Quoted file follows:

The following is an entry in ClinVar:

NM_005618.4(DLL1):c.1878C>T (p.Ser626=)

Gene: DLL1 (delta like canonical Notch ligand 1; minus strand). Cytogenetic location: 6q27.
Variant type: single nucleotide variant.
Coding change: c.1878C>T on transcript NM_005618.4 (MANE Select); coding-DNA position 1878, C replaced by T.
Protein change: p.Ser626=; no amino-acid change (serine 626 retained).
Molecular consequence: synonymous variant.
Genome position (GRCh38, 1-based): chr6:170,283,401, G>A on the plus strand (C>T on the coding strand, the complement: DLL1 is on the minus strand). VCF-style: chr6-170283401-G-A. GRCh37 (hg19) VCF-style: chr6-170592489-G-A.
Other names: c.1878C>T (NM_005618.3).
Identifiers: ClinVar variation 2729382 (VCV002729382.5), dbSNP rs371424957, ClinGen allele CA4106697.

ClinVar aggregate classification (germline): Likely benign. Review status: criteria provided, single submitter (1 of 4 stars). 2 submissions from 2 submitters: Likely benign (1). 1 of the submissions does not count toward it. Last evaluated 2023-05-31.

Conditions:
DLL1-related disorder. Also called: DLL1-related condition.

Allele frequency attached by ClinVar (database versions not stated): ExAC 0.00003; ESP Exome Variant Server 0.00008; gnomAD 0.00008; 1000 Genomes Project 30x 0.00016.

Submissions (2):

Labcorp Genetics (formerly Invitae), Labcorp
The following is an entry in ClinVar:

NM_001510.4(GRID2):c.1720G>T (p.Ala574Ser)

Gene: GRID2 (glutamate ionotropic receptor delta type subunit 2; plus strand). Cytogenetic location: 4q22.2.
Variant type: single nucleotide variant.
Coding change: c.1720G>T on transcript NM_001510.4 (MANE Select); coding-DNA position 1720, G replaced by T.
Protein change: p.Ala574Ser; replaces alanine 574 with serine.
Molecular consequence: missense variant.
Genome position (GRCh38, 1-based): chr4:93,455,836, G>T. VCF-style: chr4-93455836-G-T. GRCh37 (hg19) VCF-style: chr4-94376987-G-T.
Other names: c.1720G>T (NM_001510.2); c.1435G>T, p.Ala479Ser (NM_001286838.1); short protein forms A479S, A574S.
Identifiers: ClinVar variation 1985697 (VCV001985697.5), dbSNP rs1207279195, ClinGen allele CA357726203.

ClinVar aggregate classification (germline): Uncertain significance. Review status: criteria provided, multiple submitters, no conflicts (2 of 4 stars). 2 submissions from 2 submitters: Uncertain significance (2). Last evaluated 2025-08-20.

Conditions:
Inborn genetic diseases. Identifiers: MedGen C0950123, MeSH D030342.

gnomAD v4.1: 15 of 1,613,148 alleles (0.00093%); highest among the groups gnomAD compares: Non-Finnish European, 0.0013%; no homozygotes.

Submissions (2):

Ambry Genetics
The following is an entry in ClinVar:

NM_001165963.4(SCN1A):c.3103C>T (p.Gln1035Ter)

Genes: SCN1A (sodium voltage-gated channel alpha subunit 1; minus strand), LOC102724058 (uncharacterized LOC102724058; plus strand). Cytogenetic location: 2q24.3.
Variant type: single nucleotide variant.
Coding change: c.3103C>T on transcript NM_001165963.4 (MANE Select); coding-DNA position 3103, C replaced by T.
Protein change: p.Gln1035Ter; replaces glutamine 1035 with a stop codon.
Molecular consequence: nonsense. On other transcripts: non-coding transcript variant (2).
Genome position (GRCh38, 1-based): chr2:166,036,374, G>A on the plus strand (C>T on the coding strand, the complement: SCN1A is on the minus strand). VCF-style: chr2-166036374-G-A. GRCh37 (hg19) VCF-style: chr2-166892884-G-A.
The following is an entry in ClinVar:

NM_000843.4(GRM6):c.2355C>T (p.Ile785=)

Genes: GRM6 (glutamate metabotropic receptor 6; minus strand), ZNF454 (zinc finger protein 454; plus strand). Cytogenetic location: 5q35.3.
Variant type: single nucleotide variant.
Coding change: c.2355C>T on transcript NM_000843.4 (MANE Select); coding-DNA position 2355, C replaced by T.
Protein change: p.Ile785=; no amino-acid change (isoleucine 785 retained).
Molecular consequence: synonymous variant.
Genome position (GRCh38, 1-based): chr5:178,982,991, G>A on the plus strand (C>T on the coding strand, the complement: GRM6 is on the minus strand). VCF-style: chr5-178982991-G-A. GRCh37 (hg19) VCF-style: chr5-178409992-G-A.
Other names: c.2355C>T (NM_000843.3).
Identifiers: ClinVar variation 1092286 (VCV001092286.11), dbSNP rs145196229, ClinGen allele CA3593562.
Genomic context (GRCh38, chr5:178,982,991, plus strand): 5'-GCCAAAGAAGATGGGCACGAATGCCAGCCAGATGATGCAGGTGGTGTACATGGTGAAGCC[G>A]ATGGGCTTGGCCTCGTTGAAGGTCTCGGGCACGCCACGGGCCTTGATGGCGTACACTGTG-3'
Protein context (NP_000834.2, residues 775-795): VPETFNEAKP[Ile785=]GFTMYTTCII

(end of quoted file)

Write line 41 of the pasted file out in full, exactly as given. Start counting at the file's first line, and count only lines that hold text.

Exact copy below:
The following is an entry in ClinVar: